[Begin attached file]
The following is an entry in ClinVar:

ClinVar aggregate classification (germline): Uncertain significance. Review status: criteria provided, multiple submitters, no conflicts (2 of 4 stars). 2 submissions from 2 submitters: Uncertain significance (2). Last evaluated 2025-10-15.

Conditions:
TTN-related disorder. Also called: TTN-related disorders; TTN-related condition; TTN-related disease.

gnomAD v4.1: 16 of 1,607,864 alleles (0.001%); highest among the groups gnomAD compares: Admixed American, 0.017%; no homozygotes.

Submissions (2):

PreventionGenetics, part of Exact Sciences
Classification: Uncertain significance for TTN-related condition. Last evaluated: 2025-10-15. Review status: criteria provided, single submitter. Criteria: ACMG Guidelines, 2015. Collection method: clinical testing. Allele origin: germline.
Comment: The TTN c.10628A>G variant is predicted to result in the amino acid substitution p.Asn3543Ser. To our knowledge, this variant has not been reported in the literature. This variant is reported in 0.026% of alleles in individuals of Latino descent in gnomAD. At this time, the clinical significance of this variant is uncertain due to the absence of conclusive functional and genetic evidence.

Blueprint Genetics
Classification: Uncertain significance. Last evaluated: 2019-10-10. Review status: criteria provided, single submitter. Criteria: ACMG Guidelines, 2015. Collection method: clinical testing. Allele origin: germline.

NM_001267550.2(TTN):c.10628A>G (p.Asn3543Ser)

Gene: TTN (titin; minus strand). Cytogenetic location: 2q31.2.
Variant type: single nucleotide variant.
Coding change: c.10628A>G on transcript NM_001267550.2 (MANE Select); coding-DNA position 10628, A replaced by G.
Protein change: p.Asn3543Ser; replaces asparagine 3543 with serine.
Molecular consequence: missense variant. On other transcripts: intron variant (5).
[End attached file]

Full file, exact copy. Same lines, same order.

The following is an entry in ClinVar:

ClinVar aggregate classification (germline): Uncertain significance. Review status: criteria provided, multiple submitters, no conflicts (2 of 4 stars). 2 submissions from 2 submitters: Uncertain significance (2). Last evaluated 2025-10-15.

Conditions:
TTN-related disorder. Also called: TTN-related disorders; TTN-related condition; TTN-related disease.

gnomAD v4.1: 16 of 1,607,864 alleles (0.001%); highest among the groups gnomAD compares: Admixed American, 0.017%; no homozygotes.

Submissions (2):

PreventionGenetics, part of Exact Sciences
Classification: Uncertain significance for TTN-related condition. Last evaluated: 2025-10-15. Review status: criteria provided, single submitter. Criteria: ACMG Guidelines, 2015. Collection method: clinical testing. Allele origin: germline.
Comment: The TTN c.10628A>G variant is predicted to result in the amino acid substitution p.Asn3543Ser. To our knowledge, this variant has not been reported in the literature. This variant is reported in 0.026% of alleles in individuals of Latino descent in gnomAD. At this time, the clinical significance of this variant is uncertain due to the absence of conclusive functional and genetic evidence.

Blueprint Genetics
Classification: Uncertain significance. Last evaluated: 2019-10-10. Review status: criteria provided, single submitter. Criteria: ACMG Guidelines, 2015. Collection method: clinical testing. Allele origin: germline.

NM_001267550.2(TTN):c.10628A>G (p.Asn3543Ser)

Gene: TTN (titin; minus strand). Cytogenetic location: 2q31.2.
Variant type: single nucleotide variant.
Coding change: c.10628A>G on transcript NM_001267550.2 (MANE Select); coding-DNA position 10628, A replaced by G.
Protein change: p.Asn3543Ser; replaces asparagine 3543 with serine.
Molecular consequence: missense variant. On other transcripts: intron variant (5).